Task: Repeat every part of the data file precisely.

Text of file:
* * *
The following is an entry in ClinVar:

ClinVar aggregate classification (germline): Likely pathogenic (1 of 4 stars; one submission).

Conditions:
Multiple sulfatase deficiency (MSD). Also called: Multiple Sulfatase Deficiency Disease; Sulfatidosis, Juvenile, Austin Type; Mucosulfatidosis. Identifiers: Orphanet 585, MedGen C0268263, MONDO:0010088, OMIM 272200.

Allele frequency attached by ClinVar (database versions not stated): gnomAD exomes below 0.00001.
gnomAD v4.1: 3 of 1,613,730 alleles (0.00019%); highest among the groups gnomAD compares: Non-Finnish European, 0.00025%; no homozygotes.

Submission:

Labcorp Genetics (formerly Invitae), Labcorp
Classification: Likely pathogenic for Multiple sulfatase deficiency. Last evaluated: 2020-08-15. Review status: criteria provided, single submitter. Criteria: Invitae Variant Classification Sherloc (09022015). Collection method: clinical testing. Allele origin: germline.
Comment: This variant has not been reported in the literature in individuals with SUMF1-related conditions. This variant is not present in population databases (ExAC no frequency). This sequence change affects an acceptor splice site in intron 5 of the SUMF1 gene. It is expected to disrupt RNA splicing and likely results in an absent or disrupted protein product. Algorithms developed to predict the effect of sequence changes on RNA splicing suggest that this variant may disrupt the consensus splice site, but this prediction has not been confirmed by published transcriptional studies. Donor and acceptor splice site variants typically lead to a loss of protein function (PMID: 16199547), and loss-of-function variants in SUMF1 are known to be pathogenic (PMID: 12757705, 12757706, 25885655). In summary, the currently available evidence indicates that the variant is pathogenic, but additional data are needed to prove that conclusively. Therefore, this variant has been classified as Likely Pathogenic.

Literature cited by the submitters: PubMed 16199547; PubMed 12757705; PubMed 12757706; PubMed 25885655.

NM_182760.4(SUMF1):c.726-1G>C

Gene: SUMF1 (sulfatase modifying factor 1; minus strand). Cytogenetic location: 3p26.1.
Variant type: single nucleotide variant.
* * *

The following is an entry in ClinVar:

ClinVar aggregate classification (germline): Likely pathogenic (1 of 4 stars; one submission).

Conditions:
Multiple sulfatase deficiency (MSD). Also called: Multiple Sulfatase Deficiency Disease; Sulfatidosis, Juvenile, Austin Type; Mucosulfatidosis. Identifiers: Orphanet 585, MedGen C0268263, MONDO:0010088, OMIM 272200.

Allele frequency attached by ClinVar (database versions not stated): gnomAD exomes below 0.00001.
gnomAD v4.1: 3 of 1,613,730 alleles (0.00019%); highest among the groups gnomAD compares: Non-Finnish European, 0.00025%; no homozygotes.

Submission:

Labcorp Genetics (formerly Invitae), Labcorp
Classification: Likely pathogenic for Multiple sulfatase deficiency. Last evaluated: 2020-08-15. Review status: criteria provided, single submitter. Criteria: Invitae Variant Classification Sherloc (09022015). Collection method: clinical testing. Allele origin: germline.
Comment: This variant has not been reported in the literature in individuals with SUMF1-related conditions. This variant is not present in population databases (ExAC no frequency). This sequence change affects an acceptor splice site in intron 5 of the SUMF1 gene. It is expected to disrupt RNA splicing and likely results in an absent or disrupted protein product. Algorithms developed to predict the effect of sequence changes on RNA splicing suggest that this variant may disrupt the consensus splice site, but this prediction has not been confirmed by published transcriptional studies. Donor and acceptor splice site variants typically lead to a loss of protein function (PMID: 16199547), and loss-of-function variants in SUMF1 are known to be pathogenic (PMID: 12757705, 12757706, 25885655). In summary, the currently available evidence indicates that the variant is pathogenic, but additional data are needed to prove that conclusively. Therefore, this variant has been classified as Likely Pathogenic.

Literature cited by the submitters: PubMed 16199547; PubMed 12757705; PubMed 12757706; PubMed 25885655.

NM_182760.4(SUMF1):c.726-1G>C

Gene: SUMF1 (sulfatase modifying factor 1; minus strand). Cytogenetic location: 3p26.1.
Variant type: single nucleotide variant.